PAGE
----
Cowslipping, Part II.
Before the rain, we took a lesson in walking underwater, without getting wet. It is entirely possible to drown in the sensory celebration of a bluebell wood, even as they are almost over: the mist-blue haze floating at calf-height, lapping the trees; the sticky sappiness, the honey scent, the squeak and tangled shock of heads …
And then the rain did come, though it was sorely needed. Every puddle became a bomb-burst of birds on approach; birds bathing, drinking, soaking or collecting nest-building material. Chalky water ran like the spill from a cereal bowl off the fields, transporting the fallen bunting of blossom down the lanes.
In rainstormy weather, hares show up in unexpected places and the deep whickering rumble of a horse can sound like thunder. I’d gone to see the cowslips on the hill and even in dull, metallic light, they glowed. Careening hares slipped down the wet flank of the hill like out-of-control dragsters, all big end over front. Another appeared at the church crossroads, standing tall as a thoroughbred, straight-backed, long-legged, ears pricked.
In the days inbetween, drifts of birdsong came through like a feverish dream. Loud and clear, then indistinct; perhaps, imagined. A woodlark stopped me in my tracks once, and then a cuckoo. Songs to shock a heart desperate to hear them, before restarting it into a steadier rhythm. Birds as defibrillators.
On the down in the sun at last, the cowslips form a sunshine haze. Millions of butter-yellow bells cover the broad expanse, resurgent from a long period of enforced dormancy from springtime overgrazing. Here is meadow saxifrage, too, and anthills; newly-worked castles of fine-sieved soil, transformed into blue pillows of speedwell and chalk milkwort.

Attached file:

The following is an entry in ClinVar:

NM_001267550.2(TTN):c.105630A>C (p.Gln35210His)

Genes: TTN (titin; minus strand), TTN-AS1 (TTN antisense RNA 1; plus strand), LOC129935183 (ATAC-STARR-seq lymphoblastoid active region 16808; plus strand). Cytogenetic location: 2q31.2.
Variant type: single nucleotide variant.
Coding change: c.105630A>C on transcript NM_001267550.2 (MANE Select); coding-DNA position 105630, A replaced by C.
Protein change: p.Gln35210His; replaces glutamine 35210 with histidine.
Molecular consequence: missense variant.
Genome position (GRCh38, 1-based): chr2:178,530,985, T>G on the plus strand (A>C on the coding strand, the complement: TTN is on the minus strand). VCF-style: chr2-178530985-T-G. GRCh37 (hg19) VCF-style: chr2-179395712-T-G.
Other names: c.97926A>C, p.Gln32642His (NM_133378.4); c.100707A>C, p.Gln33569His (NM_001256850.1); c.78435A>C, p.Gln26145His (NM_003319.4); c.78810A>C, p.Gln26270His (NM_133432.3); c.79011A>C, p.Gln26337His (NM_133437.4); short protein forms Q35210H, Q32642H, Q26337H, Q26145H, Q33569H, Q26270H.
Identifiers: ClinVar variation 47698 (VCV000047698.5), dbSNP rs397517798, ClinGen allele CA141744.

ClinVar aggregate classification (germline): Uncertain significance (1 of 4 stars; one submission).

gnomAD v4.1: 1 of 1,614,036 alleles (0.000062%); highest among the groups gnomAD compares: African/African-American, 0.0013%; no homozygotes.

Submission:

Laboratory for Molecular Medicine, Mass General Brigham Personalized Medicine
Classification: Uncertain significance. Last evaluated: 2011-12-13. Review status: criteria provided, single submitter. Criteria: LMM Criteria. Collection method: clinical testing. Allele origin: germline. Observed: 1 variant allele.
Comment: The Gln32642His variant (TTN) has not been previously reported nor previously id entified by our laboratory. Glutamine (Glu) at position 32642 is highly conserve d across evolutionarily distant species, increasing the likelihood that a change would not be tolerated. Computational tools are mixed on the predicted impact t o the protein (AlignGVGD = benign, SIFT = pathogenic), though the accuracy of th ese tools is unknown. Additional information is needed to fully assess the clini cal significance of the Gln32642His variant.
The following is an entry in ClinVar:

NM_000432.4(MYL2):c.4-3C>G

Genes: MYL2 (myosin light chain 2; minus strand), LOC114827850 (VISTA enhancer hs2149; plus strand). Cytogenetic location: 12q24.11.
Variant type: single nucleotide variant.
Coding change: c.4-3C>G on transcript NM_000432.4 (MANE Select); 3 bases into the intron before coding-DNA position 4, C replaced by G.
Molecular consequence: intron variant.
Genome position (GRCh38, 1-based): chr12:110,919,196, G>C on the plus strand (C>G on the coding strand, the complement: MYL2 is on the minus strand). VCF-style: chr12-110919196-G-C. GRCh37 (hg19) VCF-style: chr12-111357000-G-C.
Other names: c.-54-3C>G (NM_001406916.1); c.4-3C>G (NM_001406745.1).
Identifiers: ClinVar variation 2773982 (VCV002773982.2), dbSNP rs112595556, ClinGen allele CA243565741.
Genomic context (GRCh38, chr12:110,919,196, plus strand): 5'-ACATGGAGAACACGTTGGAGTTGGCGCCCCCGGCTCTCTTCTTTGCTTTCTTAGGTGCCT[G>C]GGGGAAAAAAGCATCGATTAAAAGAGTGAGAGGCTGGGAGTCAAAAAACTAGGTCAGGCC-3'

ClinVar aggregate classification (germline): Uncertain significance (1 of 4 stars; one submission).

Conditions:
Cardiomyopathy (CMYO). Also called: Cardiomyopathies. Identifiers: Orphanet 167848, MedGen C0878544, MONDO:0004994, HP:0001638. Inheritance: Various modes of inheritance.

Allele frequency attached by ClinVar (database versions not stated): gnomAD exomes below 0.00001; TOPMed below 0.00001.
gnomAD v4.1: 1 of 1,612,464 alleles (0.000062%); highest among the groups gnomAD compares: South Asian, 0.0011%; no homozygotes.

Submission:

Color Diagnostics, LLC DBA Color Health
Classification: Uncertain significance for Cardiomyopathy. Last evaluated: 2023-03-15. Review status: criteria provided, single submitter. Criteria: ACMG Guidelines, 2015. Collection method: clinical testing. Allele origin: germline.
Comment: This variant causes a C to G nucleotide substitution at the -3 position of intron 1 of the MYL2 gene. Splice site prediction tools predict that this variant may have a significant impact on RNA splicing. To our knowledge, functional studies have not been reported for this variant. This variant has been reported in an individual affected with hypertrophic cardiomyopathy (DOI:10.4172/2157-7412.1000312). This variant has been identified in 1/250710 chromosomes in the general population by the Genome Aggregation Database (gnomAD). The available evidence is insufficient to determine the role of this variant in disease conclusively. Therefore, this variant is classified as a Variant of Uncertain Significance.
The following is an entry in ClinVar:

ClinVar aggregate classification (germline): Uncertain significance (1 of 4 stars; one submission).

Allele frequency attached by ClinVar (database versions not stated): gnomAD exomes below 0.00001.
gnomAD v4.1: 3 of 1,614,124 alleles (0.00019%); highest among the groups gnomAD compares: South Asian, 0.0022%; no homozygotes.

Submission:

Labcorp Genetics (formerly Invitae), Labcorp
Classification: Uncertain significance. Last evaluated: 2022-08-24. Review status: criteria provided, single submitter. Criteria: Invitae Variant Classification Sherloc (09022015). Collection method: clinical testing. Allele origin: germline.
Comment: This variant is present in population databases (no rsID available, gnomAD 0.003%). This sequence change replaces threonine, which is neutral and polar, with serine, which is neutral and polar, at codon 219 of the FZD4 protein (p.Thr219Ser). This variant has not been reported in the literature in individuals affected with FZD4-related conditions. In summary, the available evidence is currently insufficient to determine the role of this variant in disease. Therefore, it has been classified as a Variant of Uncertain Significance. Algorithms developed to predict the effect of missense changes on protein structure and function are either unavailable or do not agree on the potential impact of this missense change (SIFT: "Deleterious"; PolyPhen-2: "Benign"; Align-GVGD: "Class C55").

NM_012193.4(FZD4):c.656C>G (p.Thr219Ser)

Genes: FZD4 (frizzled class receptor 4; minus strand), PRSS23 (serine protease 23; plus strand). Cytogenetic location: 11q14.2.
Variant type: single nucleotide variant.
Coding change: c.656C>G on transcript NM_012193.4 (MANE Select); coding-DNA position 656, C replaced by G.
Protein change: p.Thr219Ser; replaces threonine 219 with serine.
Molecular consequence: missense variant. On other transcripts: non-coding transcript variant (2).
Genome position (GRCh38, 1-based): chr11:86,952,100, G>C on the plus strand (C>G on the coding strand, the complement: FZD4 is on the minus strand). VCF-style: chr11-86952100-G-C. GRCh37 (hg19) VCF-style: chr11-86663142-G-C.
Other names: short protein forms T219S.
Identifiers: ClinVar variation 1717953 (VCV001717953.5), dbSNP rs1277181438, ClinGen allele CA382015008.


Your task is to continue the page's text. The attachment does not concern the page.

I expected the nectar-filled hill to be loud with insects and console myself that it will take time. There are whitethroats, yellowhammers, meadow pipits and the tented nests of skylarks, but my ears strain for the remembered key-jangle of corn bunting or long-gone turtle doves. There are swallows in the farmyard below, but just 2 pairs, not 12 like there were. When will there be none?
There is sad news that the last male nightingale on Salisbury Plain has failed to return. There were 10 in 2012. The last turtle dove was heard there in 2008.
Unless we do something fast, these are our last years with the birds, as well as everything else. When the United Nations delivered their report on Biodiversity and Ecosystems recently, the news was grim and undeniable. It wasn’t just depressing, it was devastating.
Up to one million species, more than ever before in human history, are threatened with extinction. Some, within decades. Due to human activities, there is simply not the habitat for their long-term survival.
I think about my own ‘local extinctions’ since I started writing this column fifteen years ago. Roding woodcock, greenfinch in the garden, lapwing in the village fields, spotted flycatchers. House martins.
The UN calls for bold, collaborative action. But we can also act alone. Speaking up at any opportunity, threading the need for healthy ecosystems through everything we do.
I stand among the cowslips and desperately want the volume back up. The range, subtlety, variation and loudness of spring is all diminished. I played a bit-part in bringing the cowslips back. Spoke up with a persistant, gentle insistence. A softer kind of activism, but an activism, all the same. Because, where the bee sucks, there suck I.